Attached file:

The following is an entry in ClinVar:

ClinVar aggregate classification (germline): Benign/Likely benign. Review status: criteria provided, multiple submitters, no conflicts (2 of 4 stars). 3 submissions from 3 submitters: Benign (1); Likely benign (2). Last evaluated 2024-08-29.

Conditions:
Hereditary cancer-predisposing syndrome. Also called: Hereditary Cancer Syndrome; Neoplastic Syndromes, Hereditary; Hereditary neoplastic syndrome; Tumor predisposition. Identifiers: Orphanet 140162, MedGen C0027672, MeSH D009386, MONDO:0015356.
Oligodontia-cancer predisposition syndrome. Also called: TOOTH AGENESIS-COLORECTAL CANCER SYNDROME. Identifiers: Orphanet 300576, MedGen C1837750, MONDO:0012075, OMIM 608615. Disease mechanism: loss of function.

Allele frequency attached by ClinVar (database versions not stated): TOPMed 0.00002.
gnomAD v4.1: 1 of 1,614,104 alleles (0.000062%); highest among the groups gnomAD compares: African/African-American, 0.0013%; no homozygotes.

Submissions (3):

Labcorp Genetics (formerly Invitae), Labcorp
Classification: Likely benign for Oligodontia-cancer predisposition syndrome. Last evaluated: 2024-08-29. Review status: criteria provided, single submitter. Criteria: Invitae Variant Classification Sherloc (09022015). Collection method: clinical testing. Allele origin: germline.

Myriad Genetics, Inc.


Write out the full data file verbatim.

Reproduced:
The following is an entry in ClinVar:

ClinVar aggregate classification (germline): Benign/Likely benign. Review status: criteria provided, multiple submitters, no conflicts (2 of 4 stars). 3 submissions from 3 submitters: Benign (1); Likely benign (2). Last evaluated 2024-08-29.

Conditions:
Hereditary cancer-predisposing syndrome. Also called: Hereditary Cancer Syndrome; Neoplastic Syndromes, Hereditary; Hereditary neoplastic syndrome; Tumor predisposition. Identifiers: Orphanet 140162, MedGen C0027672, MeSH D009386, MONDO:0015356.
Oligodontia-cancer predisposition syndrome. Also called: TOOTH AGENESIS-COLORECTAL CANCER SYNDROME. Identifiers: Orphanet 300576, MedGen C1837750, MONDO:0012075, OMIM 608615. Disease mechanism: loss of function.

Allele frequency attached by ClinVar (database versions not stated): TOPMed 0.00002.
gnomAD v4.1: 1 of 1,614,104 alleles (0.000062%); highest among the groups gnomAD compares: African/African-American, 0.0013%; no homozygotes.

Submissions (3):

Labcorp Genetics (formerly Invitae), Labcorp
Classification: Likely benign for Oligodontia-cancer predisposition syndrome. Last evaluated: 2024-08-29. Review status: criteria provided, single submitter. Criteria: Invitae Variant Classification Sherloc (09022015). Collection method: clinical testing. Allele origin: germline.

Myriad Genetics, Inc.